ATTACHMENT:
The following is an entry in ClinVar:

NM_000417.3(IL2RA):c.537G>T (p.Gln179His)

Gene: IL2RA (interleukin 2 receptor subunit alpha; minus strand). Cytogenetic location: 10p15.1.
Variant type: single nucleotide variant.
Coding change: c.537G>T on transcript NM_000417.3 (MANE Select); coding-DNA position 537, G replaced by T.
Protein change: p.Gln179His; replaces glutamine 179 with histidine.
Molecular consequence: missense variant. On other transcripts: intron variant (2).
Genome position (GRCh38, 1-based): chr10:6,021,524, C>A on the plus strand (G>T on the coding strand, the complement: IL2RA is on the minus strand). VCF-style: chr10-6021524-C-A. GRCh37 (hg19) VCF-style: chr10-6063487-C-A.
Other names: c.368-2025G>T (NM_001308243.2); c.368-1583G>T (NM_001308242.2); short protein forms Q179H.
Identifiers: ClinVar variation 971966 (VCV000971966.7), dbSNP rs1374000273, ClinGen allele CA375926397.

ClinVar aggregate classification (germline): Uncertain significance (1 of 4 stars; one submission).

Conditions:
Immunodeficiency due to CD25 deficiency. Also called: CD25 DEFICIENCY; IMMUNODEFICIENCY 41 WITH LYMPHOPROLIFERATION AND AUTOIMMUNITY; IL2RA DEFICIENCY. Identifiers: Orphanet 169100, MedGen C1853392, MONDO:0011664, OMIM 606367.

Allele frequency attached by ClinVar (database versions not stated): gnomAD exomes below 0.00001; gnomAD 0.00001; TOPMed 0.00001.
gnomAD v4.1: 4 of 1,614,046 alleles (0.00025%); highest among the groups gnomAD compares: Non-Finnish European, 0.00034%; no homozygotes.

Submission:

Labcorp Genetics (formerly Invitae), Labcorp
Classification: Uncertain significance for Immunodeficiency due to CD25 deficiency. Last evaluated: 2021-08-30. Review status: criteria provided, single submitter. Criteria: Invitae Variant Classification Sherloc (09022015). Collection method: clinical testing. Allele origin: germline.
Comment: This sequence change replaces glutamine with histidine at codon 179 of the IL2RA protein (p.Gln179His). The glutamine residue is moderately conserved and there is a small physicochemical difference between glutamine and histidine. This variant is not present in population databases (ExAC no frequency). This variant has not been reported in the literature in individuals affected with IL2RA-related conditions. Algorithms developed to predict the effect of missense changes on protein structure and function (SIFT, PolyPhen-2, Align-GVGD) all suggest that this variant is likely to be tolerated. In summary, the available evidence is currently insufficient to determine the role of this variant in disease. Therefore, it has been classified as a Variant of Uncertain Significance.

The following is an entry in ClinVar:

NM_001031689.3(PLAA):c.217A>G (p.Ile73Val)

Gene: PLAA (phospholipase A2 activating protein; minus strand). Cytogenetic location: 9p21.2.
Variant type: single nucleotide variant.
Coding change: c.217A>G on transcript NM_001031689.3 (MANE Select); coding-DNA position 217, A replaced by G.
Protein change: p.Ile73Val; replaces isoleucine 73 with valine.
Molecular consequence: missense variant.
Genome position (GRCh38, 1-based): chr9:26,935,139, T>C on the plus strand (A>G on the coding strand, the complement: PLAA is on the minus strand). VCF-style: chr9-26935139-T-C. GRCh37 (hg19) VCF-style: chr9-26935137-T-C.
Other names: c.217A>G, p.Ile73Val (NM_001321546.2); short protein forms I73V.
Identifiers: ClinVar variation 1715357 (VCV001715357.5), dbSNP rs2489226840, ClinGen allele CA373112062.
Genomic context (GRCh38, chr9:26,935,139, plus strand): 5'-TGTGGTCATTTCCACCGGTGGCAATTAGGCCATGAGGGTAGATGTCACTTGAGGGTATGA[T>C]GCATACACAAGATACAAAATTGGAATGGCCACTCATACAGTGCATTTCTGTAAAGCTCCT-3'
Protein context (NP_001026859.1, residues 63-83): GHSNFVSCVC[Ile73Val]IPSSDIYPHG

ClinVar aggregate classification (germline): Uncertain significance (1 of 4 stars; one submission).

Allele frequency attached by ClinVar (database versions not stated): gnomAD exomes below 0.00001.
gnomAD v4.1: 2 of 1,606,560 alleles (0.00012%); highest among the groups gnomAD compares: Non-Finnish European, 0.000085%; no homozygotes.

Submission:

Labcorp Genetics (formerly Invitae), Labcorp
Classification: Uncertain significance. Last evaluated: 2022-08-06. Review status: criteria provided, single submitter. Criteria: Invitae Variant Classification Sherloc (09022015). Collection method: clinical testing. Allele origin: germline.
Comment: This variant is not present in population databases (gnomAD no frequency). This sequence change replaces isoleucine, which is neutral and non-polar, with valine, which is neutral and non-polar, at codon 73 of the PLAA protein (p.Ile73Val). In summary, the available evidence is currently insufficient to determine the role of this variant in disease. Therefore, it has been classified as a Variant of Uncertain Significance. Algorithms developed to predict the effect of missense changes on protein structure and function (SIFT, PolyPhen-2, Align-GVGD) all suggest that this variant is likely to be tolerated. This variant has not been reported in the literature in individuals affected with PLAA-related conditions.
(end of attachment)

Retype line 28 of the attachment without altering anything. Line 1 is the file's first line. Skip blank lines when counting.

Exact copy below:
Other names: c.217A>G, p.Ile73Val (NM_001321546.2); short protein forms I73V.